Burn Everything Gaming

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Skull Takers Adventure pt. 3

(OOC list: hatchet [6 of spades], backpack [World], Candice [Hanged man]. Health: wounded)

Day 6

I made myself some bandages for my knee. Candice left without me again today. I suppose that’s ok. It hurts a little when I walk, and I don’t think I would be able to run fast if I had to.

That’s a very scary thought. I do not want to think scary thoughts right now.

Candice came back with a glowing rock. It was not purple like the lights. It was more of a dark blue earie light that it gave off. She called it a star and has been cuddling it since she got back. If I die with the diary on me, then she will die with that star in her hands. That is how you will know us.

Unless the dark ones take it. I don’t think they take anything besides…well…but they might. Candice also has scars on her neck. Almost like rope burns. She was probably into things before the dark ones came. You can probably still find the scars on her body if you look.

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Predicting Unpredictable Players

Today’s article is geared more towards GMs, but I hope dedicated players will be able to pull some things about it. After all, this is about you from the GM’s perspective.

Players are unpredictable.

If your world is at all rocked by that statement, then bless your heart. The rest of us probably learned this the first time we ran a game. Maybe at first we thought it was our fault; that he hadn’t prepared enough for the adventure. Eventually, if a GM sticks with it, then she will come to the inevitable conclusion that no matter how much she prepares, she will never be able to predict her players’ actions.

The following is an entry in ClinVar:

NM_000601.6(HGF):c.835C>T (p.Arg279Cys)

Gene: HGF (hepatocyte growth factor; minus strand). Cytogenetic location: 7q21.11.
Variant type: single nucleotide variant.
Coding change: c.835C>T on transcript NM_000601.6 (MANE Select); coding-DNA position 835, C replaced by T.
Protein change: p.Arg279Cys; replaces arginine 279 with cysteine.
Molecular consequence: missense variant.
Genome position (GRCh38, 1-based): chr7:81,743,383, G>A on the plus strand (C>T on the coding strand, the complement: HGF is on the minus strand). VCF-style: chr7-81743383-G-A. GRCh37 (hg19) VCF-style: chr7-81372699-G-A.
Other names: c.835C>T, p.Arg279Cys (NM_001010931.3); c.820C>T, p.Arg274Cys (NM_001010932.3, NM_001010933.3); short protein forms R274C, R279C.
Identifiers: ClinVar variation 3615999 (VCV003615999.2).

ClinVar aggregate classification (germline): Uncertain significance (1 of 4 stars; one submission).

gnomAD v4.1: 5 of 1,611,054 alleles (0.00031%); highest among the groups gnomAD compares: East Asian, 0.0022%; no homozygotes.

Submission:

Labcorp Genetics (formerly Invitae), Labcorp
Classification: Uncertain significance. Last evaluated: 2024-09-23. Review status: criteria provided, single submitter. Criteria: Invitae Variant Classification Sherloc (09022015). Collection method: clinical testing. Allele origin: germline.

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The Impossible Juggling Act

I once ran a FATE game where I decided to take inspiration from a YouTube series that made fun of roleplaying games. I put a lady of the lake in the game that was going to give the heroes a chance to prove they were the chosen ones and take an amazing weapon to be used for their own. Of course the catch was that this lady just wanted to mess with adventurers and gave them random bits of junk that she promised was the magic sword she was to grant the chosen ones.

Then the guy in the group that is usually very quiet and constantly giving up treasure to other members of the group that want it more spent every fate point he had to be accepted for the task. Apparently he is a HUGE fan of Arthurian lore, and he so badly wanted to be the one to wield my game’s equivalent of Excalibur.

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Custom Mystery Setting

So today I thought I’d try something different. I’ve been working on a mystery one-shot (which can be found here) set in the early 60’s where the player characters have to solve the murder of a Private Investigator that was employing them. And since I think best by typing out my thoughts, I figured I might as well post about it.

Why Make A New System For A One-Shot Game?

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